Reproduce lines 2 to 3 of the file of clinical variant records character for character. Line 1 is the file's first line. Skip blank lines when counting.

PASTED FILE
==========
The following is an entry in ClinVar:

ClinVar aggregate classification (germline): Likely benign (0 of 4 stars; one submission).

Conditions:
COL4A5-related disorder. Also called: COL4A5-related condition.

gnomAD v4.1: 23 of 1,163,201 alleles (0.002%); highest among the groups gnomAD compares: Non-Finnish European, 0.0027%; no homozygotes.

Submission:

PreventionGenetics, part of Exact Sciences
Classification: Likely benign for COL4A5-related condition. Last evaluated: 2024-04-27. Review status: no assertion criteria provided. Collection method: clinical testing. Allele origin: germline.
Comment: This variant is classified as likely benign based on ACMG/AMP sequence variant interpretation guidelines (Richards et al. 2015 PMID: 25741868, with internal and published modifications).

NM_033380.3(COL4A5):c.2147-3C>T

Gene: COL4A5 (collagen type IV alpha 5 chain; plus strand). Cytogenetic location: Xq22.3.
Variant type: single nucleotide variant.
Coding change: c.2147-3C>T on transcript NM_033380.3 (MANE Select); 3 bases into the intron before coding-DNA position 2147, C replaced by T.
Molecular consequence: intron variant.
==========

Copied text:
ClinVar aggregate classification (germline): Likely benign (0 of 4 stars; one submission).

Conditions: